By Kiana Emmett
A whirlwind story transcending place and time about the inherent complexities of family relationships.
Presented by Iron Lung Theatre and Theatreworks, Andrew Bovell’s When The Rain Stops Falling tells the story of two conjoined families through four generations, grappling with the secrets and stories that inextricably bind their families together. The production uses climate change and weather as a descriptor and representation of the tensions the two families face.
Andrew Bovell’s writing is nuanced, dark and shows the full depth of flawed characters dripping with humanity. The intricate weaving of naturalistic and non-naturalistic writing is refreshing and brilliant.
Briony Dunn’s direction is exquisite. She brings so much out of her actors and the result is direct, detailed work. Her staging creates a knowingness among the audience, helping them to feel almost complicit in the actions of the characters, even when they are hearing about said actions for the first time. The venue seems like the perfect choice, with the more intimate setting Theatreworks provides aiding the production through making the audience feel more readily involved in what was happening.
The set design by Greg Clarke feels like the perfect blank canvas for this story to be etched upon. The minimalistic set with ‘Off-White’ coloured walls emphasises the stark intellectual wasteland the characters are navigating themselves through. The projections of Uluru are a smart choice in theory, as they gave the landmark the grandiosity that it evokes in the text, but in execution, I found them a little out of place.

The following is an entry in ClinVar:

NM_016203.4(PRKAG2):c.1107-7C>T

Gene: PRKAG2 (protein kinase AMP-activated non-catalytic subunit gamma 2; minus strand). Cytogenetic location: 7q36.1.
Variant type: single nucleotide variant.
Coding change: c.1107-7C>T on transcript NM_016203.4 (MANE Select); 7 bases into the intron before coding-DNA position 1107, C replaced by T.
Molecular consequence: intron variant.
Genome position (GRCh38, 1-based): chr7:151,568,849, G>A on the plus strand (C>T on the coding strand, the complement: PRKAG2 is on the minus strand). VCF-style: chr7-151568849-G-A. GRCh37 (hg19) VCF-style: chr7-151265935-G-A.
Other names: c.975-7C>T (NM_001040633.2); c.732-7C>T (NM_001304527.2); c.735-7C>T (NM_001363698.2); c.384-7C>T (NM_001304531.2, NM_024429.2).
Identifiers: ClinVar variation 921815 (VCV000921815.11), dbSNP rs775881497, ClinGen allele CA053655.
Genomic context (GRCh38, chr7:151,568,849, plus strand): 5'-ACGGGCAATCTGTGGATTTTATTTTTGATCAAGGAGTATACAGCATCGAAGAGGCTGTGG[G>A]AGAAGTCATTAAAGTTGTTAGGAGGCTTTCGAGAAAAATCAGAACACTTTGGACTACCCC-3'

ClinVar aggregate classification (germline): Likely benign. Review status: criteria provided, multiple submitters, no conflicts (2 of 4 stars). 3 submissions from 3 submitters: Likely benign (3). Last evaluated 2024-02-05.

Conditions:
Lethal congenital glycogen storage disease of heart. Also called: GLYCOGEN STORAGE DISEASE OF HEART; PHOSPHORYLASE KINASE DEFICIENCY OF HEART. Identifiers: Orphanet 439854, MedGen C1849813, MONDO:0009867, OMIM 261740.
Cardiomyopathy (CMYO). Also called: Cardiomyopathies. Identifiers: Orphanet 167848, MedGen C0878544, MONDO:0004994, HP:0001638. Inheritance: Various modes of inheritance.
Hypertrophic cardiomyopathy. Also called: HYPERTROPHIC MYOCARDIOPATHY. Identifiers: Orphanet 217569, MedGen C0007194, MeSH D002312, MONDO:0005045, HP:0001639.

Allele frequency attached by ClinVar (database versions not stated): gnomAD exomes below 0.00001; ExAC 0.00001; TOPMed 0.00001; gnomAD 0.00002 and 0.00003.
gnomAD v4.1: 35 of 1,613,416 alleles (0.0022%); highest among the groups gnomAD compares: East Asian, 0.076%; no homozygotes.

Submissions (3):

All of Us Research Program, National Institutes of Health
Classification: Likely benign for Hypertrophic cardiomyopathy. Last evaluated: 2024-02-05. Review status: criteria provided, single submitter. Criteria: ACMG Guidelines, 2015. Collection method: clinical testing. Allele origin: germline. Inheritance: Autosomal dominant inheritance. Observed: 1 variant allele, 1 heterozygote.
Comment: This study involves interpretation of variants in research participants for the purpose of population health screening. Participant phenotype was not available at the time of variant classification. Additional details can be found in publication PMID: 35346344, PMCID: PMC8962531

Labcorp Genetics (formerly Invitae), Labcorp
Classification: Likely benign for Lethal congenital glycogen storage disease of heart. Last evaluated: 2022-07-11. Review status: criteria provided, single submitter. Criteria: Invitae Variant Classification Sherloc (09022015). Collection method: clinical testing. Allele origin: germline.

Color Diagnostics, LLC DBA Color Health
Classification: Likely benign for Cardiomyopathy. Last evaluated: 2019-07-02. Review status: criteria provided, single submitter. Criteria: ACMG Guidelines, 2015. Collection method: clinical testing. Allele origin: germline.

As someone who hadn’t seen this show prior to this production, the writing was thoroughly intellectually stimulating and is one of the most brilliant pieces of writing I’ve witnessed on stage. This production treads the line of taking on deep and dark material and making it more palatable for an audience, whilst still challenging them mentally.
The ambience created in the theatre through constant music and/or white noise creates an unsettled atmosphere, and, while an unsettled audience is not always desirable, I felt this was a positive, helping to maintain interest and engagement through the dense and heavy two-hour-long show with no interval.
Performances were strong throughout, with the leader of the company Francis Greenslade being utterly captivating as Gabriel York and Law. Although the production steers heavily away from comedy, Greenslade creates light and shade in his performance, eliciting a few laughs amongst the serious and thought-provoking tone of the show. Another highlight was Esther van Doornum, who was strong as Young Elizabeth, with her pinpoint accuracy and delivery raising the stakes of the production immensely. The show is an incredible ensemble piece, with an equally incredible cast to execute it. Bovell’s writing is in safe hands.
When the Rain Stops Falling is an intellectually stimulating, at times overwhelmingly clever, production full of stellar performances, and is a must see.
When the Rain Stops Falling is running at Theatreworks through March 18.
Tickets can be purchased here: https://www.theatreworks.org.au/2023/when-the-rain-stops-falling
Photo by Joshn Wayn